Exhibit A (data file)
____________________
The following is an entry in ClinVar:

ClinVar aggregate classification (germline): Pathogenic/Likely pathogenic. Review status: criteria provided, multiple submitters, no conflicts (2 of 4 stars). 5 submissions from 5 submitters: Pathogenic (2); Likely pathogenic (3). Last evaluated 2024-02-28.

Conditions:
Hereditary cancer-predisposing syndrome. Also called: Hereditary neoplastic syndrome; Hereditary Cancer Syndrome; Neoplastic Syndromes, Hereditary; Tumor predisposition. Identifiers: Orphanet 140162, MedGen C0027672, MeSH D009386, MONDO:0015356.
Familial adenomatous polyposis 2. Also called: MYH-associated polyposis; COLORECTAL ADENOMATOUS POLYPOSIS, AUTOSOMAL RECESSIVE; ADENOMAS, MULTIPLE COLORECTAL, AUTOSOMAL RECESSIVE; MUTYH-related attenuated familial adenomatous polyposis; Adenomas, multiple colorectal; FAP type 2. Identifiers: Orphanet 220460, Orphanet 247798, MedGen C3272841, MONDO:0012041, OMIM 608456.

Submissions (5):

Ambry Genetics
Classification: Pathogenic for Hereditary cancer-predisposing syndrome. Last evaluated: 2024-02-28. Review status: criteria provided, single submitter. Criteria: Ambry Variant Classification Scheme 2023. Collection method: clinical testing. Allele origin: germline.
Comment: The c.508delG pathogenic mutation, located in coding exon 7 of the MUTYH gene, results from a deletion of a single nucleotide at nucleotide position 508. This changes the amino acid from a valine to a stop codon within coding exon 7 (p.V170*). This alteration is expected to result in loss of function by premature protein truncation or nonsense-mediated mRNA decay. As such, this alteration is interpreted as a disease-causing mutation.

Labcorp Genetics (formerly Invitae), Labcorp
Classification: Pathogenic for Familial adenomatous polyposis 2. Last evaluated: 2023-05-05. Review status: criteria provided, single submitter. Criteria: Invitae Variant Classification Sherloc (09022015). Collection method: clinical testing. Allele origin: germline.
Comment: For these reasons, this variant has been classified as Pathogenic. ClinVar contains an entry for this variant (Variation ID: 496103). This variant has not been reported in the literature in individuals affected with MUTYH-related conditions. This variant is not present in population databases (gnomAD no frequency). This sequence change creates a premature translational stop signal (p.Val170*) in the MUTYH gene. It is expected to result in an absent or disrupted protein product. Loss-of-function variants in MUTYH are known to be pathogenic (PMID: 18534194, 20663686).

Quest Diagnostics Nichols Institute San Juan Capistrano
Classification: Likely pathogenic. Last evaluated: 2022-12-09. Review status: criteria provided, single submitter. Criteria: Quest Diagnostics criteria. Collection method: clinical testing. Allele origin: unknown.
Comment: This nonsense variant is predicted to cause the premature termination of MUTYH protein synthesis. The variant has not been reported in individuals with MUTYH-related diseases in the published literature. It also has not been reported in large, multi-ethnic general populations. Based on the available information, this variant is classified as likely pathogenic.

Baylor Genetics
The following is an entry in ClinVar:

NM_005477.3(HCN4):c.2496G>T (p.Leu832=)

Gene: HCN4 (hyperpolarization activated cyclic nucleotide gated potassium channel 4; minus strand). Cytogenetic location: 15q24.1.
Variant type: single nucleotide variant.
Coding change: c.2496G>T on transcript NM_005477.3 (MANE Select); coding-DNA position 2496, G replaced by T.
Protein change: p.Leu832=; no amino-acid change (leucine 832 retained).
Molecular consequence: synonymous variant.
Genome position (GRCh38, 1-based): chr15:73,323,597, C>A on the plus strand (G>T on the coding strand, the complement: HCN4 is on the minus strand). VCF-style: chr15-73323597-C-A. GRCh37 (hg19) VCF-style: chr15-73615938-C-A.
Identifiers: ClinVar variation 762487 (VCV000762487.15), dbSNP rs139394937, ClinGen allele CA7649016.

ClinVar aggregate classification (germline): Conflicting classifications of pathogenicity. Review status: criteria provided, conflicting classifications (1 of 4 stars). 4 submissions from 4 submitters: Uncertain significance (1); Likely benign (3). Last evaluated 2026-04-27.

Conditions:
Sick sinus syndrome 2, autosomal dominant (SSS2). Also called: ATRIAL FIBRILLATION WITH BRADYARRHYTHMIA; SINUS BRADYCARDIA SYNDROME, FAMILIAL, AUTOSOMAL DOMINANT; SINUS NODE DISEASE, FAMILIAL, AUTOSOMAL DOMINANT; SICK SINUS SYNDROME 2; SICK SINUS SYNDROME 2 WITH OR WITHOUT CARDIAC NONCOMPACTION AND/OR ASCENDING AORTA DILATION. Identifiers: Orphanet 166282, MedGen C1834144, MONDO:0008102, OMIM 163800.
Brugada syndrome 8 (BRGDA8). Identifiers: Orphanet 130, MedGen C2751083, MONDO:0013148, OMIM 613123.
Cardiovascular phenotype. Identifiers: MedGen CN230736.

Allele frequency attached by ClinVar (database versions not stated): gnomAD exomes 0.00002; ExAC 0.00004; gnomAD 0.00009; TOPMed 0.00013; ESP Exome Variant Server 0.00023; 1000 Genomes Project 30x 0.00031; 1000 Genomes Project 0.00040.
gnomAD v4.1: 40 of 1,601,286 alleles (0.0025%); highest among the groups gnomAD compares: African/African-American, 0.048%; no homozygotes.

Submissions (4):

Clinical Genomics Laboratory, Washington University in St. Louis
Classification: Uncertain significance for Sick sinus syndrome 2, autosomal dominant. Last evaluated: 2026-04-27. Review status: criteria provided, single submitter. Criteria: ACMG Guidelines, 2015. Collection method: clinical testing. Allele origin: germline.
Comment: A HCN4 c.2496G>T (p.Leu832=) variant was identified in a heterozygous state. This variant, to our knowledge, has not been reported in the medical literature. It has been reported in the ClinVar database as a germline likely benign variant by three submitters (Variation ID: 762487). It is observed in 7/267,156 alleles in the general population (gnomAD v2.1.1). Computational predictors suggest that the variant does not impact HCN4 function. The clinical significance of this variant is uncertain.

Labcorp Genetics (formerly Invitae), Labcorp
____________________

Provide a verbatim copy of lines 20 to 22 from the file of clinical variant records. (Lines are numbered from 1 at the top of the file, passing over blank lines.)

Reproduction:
Variant type: single nucleotide variant.
Coding change: c.2496G>T on transcript NM_005477.3 (MANE Select); coding-DNA position 2496, G replaced by T.
Protein change: p.Leu832=; no amino-acid change (leucine 832 retained).